The version of Visual Studio you get with Unity is already free to use and VSCode integration literally got an update yesterday.
     
    AskCarol likes this.
  5. ArturoNereu

    ArturoNereu

    Joined:
    Aug 23, 2012
    Posts:
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    I've asked Abdullah on the Microsoft side. Let's see what he says.
     
  6. abziaf

    abziaf

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    Nov 14, 2012
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    Hello @KamilDA

    Visual Studio Community Edition 2019 and Visual Studio for Mac Community Edition 2019 are completely free to use. It has all the features available in the Enterprise and Professional Editions too.

    As for your questions about GitHub, I work with the Visual Studio team, but I will try to understand your pain points with GitHub and relay your feedback to them. I know they are very interested in making the experience better for game developers. Could you help us learn more about what you have in mind?

    1- Which specific Unity binary file types specifically cause slowdown for you with GitHub?
    2- How does a robust game-oriented version control system look like to you?
    3- What features would you like to see?
    4- How does work-flows you prefer looks like?
    5- If you had a magic wand, what would be the #1 pain point you want GitHub to solve?

    For a short term solution to make your experience with GitHub better, I use these recommendations here https://thoughtbot.com/blog/how-to-git-with-unity I hope that solves your issues in the short term, and we can address your issues in the long term by giving us more feedback by answering the above questions.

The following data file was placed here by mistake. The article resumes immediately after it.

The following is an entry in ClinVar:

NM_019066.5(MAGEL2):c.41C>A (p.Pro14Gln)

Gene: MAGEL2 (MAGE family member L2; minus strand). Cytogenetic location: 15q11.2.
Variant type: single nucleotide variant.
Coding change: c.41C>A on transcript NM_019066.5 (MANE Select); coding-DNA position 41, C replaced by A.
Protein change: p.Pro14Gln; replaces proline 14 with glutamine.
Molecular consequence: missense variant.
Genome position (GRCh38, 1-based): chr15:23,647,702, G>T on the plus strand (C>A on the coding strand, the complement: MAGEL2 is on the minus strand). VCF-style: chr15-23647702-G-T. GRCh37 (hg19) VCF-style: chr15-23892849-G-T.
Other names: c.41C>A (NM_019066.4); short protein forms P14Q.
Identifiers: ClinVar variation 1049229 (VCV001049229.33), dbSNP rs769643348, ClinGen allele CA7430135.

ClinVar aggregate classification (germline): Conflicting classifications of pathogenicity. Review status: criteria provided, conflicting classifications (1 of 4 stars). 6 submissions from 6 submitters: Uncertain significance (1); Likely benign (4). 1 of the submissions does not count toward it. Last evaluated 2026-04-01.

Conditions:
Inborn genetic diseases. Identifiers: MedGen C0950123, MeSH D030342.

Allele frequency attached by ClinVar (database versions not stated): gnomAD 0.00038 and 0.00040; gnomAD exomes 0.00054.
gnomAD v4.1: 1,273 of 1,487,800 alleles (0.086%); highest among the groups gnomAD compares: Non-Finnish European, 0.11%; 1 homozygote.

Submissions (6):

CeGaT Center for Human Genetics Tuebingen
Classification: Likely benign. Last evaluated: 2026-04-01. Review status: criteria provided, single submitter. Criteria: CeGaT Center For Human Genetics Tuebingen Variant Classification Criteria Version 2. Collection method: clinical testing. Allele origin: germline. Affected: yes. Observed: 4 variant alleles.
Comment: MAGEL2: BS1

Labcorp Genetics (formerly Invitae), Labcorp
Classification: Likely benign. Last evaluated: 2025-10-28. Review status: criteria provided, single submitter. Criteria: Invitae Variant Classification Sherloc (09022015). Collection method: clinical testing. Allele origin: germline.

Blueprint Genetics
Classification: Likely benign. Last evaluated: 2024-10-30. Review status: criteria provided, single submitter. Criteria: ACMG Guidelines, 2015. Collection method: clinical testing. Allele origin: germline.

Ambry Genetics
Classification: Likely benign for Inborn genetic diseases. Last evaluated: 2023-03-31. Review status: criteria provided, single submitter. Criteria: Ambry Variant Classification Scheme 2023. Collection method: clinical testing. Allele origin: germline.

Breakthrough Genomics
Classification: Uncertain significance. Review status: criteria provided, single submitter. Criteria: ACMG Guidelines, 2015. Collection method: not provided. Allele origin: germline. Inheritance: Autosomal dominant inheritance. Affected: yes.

I am interested in doing a video like this that focuses more on the GitHub experience and Unity and diving deep into use cases relevant to game developers. So, please let us know what you would like us to cover.
     
    KamilDA likes this.
  7. Livealot

    Livealot

    Joined:
    Sep 2, 2013
    Posts:
    132
    I'll jump on the Github bandwagon and encourage you think about how the default file size limits with Github don't fit with the average Unity project. I think those limits are something like 1GB for a repo and 100MB for a single file. So after you add a couple of FBX models to your Unity project you start hitting all sorts of issues with trying to make a commit.

    I think there are workarounds, like LFS, that would probably make an excellent tutorial on how to integrate Github with an actual Unity project. But ultimately, I think there is a business model conflict where you can't have >1GB of "big files" in a free repo, even though the repo can be bigger than 1GB.

    So advertising that Github is free for Unity is misleading.